On Friday, the Union government is scheduled to release third quarter gross domestic product (GDP) growth numbers. The economy is expected to have grown by 0.5 per cent after two consecutive quarters of contraction.
Cheered on by the decline in Covid-19 cases and reopening of the economy, GDP is expected to rise 1.3 per cent in October-December, while it is likely to contract 6.8 per cent in financial year 2020-21.
Hit by the Covid-19 pandemic and the nationwide lockdown imposed by the government in late March last year to control the spread of infections, India’s GDP contracted 23.9 per cent in April-June and 7.5 per cent in July-September quarter.
Retail inflation, measured Consumer Price Index (CPI), eased to 4.06 per cent in January 2021. Separately, the factory output, measured in terms of Index of Industrial Production (IIP), grew 1.0 per cent in November.
Electricity consumption, commercial vehicle sales, freight, manufacturing output, and imports have all reached pre-pandemic levels. While these might have cheered the economy, major steps must be taken to fuel economy growth going forward.
Both the government and the Reserve Bank of India (RBI) have provided a helping hand for the recovery to gain traction. Fiscal measures such as production linked incentive (PLI) schemes, larger capital outlay for FY22, credit guarantee schemes, among others, have had begun to have an impact as is witnessed from higher credit offtake by small businesses and increase in investments. Real interest rates are low and the RBI has promised to maintain surplus liquidity.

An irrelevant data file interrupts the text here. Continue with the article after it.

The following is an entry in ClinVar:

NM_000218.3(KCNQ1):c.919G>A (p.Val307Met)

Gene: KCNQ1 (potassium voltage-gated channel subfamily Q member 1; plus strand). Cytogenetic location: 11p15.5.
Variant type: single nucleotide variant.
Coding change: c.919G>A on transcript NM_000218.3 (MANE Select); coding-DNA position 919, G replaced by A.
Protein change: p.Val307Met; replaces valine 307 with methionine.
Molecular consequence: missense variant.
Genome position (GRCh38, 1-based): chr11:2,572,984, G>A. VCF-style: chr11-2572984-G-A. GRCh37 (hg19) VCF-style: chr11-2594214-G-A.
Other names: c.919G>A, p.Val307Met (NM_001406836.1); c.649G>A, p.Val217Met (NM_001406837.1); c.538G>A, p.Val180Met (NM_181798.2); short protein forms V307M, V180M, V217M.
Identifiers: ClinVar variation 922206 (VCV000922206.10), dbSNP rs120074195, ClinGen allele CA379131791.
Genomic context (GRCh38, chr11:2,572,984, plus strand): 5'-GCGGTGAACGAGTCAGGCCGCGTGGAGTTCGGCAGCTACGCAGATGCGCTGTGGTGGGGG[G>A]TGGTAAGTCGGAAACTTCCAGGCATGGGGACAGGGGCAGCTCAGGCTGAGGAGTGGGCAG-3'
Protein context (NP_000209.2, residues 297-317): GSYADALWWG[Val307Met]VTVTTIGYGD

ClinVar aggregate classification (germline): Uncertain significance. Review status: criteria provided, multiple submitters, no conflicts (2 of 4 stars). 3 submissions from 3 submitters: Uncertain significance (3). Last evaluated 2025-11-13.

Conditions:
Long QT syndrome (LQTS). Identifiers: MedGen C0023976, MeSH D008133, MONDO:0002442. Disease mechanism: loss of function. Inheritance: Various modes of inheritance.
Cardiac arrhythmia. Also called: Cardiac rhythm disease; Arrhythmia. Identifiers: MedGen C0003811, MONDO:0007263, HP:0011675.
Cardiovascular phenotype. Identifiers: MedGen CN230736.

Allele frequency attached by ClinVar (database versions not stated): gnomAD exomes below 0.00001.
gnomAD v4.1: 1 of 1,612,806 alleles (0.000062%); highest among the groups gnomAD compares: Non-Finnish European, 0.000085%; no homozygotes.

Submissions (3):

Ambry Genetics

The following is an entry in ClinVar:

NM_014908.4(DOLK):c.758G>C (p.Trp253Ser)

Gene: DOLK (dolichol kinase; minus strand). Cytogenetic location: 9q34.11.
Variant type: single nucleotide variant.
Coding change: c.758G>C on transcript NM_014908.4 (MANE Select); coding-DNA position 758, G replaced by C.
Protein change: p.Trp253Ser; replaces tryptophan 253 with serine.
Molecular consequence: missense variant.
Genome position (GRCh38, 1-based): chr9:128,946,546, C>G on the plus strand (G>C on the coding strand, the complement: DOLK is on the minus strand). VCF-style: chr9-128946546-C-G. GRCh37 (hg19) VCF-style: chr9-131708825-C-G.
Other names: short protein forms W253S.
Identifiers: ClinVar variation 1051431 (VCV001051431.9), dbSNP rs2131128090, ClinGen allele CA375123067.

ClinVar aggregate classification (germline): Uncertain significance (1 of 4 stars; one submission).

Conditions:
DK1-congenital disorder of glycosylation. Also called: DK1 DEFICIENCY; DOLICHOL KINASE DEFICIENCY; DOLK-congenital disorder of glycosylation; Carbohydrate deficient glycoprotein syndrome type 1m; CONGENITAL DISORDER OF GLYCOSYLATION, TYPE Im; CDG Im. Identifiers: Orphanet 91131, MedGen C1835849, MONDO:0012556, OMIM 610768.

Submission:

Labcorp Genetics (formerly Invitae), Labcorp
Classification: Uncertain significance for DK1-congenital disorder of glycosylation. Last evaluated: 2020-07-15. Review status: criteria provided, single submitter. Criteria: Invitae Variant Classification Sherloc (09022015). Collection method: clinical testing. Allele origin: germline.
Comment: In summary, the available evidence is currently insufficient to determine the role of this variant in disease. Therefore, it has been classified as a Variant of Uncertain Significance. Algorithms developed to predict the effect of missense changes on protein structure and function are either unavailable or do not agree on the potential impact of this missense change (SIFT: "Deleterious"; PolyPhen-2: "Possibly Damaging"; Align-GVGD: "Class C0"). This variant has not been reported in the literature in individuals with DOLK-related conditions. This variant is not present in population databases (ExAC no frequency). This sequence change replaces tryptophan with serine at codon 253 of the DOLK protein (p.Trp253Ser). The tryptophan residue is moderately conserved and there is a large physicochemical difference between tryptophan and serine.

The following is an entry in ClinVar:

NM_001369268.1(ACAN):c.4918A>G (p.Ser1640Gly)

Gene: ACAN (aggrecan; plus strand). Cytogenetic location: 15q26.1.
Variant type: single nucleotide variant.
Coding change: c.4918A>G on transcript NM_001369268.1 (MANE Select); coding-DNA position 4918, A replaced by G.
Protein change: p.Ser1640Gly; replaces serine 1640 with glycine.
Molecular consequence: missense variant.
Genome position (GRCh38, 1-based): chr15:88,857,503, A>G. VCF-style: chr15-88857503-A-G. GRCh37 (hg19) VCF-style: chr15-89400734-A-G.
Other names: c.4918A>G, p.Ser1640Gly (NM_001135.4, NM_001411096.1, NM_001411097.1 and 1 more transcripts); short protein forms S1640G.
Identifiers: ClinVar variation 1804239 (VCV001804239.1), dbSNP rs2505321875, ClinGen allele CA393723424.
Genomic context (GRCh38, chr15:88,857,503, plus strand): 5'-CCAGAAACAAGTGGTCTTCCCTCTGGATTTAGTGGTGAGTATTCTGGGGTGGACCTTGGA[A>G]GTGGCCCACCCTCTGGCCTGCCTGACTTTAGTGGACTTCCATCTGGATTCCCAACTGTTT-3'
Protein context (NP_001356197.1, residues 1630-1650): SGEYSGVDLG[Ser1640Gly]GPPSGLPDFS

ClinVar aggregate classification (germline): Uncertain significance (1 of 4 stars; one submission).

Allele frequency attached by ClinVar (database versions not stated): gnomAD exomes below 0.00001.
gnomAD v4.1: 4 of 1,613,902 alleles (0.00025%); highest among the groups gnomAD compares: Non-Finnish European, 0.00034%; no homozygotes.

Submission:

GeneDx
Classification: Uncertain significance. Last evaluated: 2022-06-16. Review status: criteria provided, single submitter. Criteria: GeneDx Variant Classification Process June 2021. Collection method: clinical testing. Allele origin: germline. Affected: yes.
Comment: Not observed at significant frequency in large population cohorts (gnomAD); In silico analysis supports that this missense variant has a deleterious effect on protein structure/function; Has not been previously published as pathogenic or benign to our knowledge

But, there has been a resurface of fresh infections of Covid-19 in some states country recently. This has fuelled fears of a second wave and the likelihood of lockdowns being imposed again. Already, several districts across states have been put under lockdown by state administrations. A surge in cases in big cities has been worrying state governments. While lockdowns may not be stringent as in last year, they do limit mobility of goods and people.
Businesses hurt by the pandemic have been able to access funds due to the RBI’s liquidity infusion and government steps to mitigate credit risk. Banks have been at the forefront of lending to small businesses but not until the government took the credit risk away from them. But bank balance sheets are still encumbered with legacy non-performing assets (NPAs). Public sector banks, which account for more than half the system’s credit, continue to see capital flowing towards provisions rather than growth.